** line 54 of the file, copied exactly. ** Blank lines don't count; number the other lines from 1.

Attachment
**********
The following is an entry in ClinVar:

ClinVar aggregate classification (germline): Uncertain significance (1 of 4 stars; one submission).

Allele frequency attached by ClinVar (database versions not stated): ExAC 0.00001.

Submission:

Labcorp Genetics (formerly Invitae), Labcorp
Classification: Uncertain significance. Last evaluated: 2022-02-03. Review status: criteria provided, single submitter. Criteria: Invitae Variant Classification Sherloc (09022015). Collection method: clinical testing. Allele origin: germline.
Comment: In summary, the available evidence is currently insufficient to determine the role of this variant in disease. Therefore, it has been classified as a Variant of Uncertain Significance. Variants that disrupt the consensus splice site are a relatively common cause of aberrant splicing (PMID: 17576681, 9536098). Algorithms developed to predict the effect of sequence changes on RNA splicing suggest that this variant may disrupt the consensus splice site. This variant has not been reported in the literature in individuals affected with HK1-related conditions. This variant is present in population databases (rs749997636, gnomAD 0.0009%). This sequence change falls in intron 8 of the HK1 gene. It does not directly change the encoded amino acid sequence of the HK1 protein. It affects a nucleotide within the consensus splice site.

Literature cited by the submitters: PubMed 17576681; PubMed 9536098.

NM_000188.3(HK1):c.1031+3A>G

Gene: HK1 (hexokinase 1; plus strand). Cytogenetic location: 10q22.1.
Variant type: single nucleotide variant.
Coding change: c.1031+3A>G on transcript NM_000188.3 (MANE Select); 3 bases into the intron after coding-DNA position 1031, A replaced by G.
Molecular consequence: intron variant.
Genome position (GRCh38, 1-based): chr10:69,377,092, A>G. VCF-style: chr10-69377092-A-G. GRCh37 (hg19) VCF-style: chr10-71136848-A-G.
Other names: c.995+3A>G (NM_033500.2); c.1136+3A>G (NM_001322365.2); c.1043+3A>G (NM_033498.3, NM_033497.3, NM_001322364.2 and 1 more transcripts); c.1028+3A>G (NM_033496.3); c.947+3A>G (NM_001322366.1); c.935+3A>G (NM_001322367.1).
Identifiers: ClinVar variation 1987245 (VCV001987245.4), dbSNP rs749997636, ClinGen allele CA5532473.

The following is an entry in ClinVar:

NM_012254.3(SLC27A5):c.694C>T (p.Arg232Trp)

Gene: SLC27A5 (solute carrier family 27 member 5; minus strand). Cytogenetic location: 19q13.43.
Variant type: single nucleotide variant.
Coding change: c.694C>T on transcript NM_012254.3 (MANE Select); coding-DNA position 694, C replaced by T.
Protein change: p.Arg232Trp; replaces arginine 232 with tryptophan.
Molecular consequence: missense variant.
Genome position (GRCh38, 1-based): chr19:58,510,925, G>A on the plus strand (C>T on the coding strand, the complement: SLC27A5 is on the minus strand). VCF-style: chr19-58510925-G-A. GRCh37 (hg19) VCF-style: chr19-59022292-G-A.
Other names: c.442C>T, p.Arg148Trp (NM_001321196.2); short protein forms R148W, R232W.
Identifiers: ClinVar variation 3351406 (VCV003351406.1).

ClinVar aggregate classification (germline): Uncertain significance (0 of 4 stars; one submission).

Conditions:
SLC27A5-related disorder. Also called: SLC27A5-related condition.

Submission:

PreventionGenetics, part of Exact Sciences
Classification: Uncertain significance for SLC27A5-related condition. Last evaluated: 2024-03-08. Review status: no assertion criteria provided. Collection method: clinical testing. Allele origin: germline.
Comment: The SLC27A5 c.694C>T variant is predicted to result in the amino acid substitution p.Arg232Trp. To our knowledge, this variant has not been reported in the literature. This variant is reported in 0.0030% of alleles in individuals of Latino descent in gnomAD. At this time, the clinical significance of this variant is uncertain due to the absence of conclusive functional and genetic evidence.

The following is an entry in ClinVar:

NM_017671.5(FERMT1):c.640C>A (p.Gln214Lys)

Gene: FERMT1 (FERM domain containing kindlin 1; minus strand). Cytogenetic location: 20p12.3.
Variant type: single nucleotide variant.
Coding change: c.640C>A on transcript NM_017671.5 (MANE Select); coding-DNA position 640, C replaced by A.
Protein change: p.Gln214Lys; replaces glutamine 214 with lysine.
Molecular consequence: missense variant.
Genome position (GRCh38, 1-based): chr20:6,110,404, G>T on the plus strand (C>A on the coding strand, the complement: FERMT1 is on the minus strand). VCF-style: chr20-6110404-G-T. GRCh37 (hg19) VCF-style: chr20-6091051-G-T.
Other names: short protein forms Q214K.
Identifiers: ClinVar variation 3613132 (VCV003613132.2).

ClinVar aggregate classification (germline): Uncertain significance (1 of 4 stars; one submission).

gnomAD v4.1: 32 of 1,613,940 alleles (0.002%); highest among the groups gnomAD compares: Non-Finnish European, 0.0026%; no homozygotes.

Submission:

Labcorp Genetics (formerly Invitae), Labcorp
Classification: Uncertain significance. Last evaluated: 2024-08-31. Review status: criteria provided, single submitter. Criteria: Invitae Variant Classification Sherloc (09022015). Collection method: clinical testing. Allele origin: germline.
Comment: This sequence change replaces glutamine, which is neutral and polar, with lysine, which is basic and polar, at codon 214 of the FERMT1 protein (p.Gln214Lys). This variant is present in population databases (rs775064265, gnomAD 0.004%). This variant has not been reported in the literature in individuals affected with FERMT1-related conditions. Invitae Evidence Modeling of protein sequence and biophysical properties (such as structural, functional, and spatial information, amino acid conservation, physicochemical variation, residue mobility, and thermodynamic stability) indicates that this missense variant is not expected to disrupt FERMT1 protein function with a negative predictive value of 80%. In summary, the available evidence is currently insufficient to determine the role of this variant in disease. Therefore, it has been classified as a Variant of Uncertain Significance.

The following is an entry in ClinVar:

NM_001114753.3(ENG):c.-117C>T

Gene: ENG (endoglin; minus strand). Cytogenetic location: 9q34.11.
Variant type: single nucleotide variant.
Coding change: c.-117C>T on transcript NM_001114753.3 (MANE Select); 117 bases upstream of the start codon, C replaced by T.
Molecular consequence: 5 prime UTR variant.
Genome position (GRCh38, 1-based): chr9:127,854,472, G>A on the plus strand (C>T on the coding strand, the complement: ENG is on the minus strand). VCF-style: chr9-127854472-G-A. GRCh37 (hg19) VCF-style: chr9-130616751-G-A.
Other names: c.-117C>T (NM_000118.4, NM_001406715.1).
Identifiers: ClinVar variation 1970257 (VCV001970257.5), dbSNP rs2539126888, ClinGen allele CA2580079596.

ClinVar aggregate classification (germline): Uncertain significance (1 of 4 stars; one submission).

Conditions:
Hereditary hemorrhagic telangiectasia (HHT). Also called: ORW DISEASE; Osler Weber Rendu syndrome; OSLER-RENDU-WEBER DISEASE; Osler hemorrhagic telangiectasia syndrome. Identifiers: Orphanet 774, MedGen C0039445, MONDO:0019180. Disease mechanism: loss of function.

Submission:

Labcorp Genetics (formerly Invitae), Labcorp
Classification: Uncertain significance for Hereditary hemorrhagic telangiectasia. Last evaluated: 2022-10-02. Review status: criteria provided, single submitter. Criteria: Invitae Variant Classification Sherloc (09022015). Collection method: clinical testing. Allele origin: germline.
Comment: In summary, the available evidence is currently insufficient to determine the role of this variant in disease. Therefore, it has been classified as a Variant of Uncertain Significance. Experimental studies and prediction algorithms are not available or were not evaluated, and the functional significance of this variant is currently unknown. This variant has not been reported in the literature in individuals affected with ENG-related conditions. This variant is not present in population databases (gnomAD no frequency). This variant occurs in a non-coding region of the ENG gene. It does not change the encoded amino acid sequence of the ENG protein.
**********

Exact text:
Coding change: c.-117C>T on transcript NM_001114753.3 (MANE Select); 117 bases upstream of the start codon, C replaced by T.